Published: Sept. 28, 2021 By

Kaleb Bishop

Kaleb Bishop

Social robots tend to be associated with futuristic science fiction movies, like Vision, the android from the Marvel Cinematic Universe, or C-3PO from Star Wars. In reality, they have rewarding applications in our present day. Researchers at the University of Colorado Boulder are studying how artificial intelligence and education might intersect. 

“Robots occupy this special niche,” said Kaleb Bishop, a second year PhD student in the Department of Computer Science. “Social robots in general are a particular tool that aren’t quite human, but not inanimate.”

Bishop is a member of the Human Interaction and Robotics (HIRO) group in the department which is working to develop robot technologies that enable cooperation with humans. As a graduate from Yale with a degree in cognitive science, Bishop brings a unique mindset to this particular field. 

“My start in robotics was a slow migration from neuroscience to computational neuroscience and psychology, to more psychology, like human-robot interactions with AI and robotics,” Bishop said. 

Within HIRO, Bishop and the team are focusing on creating applications for AI and robotics in an educational setting.

“I’m trying to find ways that we can leverage what we know about social psychology and what we are capable of in terms of AI right now into making robot partners for students both in and outside the classroom,” Bishop said. 

Educational applications of robotics can open doors to a more immersive and personalized learning experience, which is the main goal of this research. The technology being studied by the HIRO group would not replace teachers, but would instead serve as a resource in the classroom. Bishop noted that in many public K-12 schools, teachers have a significant number of students per class, making it difficult to provide one-on-one instruction.

The use of AI technology would theoretically eliminate this difficulty. Bishop would like to see a future where robots are assistive tools, integrated into every classroom to help with activities like group moderation, one-on-one help and instruction.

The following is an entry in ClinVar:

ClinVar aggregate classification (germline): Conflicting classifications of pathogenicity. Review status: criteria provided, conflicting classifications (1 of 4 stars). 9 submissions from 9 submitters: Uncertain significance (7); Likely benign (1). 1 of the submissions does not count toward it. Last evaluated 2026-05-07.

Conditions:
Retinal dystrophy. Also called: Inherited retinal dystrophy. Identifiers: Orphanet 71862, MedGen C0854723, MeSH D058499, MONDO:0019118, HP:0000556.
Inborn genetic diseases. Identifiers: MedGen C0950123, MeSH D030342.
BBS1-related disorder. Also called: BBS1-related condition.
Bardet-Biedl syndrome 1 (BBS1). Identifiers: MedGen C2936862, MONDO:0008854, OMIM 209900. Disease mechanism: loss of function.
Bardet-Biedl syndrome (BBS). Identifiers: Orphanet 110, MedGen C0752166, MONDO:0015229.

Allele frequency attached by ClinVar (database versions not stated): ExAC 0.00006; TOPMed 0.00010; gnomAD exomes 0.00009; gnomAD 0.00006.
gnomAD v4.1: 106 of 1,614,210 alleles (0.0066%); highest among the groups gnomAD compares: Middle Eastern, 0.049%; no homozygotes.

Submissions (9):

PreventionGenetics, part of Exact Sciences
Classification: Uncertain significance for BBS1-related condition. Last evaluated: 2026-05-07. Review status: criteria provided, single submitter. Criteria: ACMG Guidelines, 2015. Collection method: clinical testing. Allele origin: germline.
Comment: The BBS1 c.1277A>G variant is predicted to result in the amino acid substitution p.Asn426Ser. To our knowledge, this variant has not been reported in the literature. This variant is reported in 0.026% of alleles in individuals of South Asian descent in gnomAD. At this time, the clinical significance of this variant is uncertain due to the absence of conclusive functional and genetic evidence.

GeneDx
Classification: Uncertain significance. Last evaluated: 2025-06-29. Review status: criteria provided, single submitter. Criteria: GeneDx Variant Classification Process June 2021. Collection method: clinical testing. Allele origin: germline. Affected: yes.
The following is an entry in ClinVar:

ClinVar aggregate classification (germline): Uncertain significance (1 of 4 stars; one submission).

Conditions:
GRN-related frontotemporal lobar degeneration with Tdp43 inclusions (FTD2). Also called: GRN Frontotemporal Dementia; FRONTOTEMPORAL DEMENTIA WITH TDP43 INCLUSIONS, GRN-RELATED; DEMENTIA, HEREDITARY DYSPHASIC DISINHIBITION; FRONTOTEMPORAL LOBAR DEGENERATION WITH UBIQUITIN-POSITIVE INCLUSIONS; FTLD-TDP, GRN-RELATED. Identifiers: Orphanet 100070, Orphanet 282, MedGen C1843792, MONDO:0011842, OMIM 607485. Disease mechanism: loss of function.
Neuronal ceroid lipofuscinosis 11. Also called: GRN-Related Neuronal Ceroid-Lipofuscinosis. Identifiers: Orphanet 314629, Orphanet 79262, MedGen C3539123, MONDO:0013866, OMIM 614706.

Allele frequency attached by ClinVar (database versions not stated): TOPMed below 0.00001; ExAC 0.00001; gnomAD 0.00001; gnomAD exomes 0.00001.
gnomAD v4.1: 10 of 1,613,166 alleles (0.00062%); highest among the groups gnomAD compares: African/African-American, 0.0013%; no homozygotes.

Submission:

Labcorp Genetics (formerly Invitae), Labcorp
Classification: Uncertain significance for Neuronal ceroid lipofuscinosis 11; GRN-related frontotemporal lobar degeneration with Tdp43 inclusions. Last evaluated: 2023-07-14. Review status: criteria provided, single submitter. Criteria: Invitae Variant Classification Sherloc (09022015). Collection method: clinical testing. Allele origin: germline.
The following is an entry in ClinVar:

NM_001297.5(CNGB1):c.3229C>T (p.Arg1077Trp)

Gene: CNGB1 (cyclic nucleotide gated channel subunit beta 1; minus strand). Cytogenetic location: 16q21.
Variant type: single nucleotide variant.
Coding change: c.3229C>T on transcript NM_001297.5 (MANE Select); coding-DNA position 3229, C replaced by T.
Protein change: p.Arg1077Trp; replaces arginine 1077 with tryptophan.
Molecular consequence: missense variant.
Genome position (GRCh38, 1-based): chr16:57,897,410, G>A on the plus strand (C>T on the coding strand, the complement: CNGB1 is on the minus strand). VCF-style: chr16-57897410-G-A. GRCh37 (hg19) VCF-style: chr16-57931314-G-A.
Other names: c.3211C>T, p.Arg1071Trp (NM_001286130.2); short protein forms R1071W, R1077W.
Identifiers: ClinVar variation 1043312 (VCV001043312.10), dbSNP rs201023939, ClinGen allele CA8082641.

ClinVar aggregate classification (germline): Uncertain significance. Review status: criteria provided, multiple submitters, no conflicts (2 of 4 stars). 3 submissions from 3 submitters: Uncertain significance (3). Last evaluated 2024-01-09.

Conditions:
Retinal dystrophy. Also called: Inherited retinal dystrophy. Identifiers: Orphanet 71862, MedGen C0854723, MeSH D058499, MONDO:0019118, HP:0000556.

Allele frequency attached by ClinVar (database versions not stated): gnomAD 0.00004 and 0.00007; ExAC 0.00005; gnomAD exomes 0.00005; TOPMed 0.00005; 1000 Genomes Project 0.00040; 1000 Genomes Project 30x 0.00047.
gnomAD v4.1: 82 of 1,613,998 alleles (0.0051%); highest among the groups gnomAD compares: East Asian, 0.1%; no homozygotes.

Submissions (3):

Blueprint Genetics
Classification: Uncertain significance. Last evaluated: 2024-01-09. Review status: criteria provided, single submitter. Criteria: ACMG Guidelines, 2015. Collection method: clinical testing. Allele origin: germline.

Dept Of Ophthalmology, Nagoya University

Although the end goal sounds both achievable and promising, there are several significant considerations that Bishop is taking into account. 

“Addressing racial inequality that already exists in a classroom is a huge problem in terms of the technical aspects,” Bishop said.

In general, and especially for students of color, robotics and AI are not technologies that evoke comfortable or friendly emotions. Based on current social and cultural understanding, robots tend to be more associated with surveillance and authoritarianism, according to Bishop. The effective addition of robots into a classroom could prove to be difficult, which is one of the main challenges Bishop was tasked with researching. 

“We know that inequity of access to education and technology has negatively affected — and continues to negatively affect — minoritized populations,” said Assistant Professor Alessandro Roncone, who leads the HIRO group. “Kaleb's work can shed a new light on the problem of co-designing effective AI pedagogies alongside minoritized students, rather than ‘for’ them.”

The language used by students and AI may also prove to be a barrier to effective practice. Language and vocabulary are grounded in the contextual information that accompanies them, making it a challenge to teach AI technology these very human-like qualities. Robots don’t have the intuition that a teacher has, and they often lack the ability to explain information in a different, more accessible way.

“It’s key that you are able to understand the student, and the student is able to understand you,” Bishop said.

Robotics, AI and education are the intersection of this research, which was funded by the Engineering Education and AI-Augmented Learning Interdisciplinary Research Theme (IRT). Interdisciplinary Research Themes in the college are made up of faculty, staff and students. They help researchers coordinate faculty hires, share facilities and use seed funding to leverage work that could provide transformational societal impact. This particular IRT is a new addition to the college effort, and has been making strides since its inception. It is an intersection of education and technology that Bishop is passionate about. 

Despite the challenges that face them, Bishop is excited for a future where their research becomes a reality. 

“Incorporating teaching into research and vice versa can be really rewarding,” they said.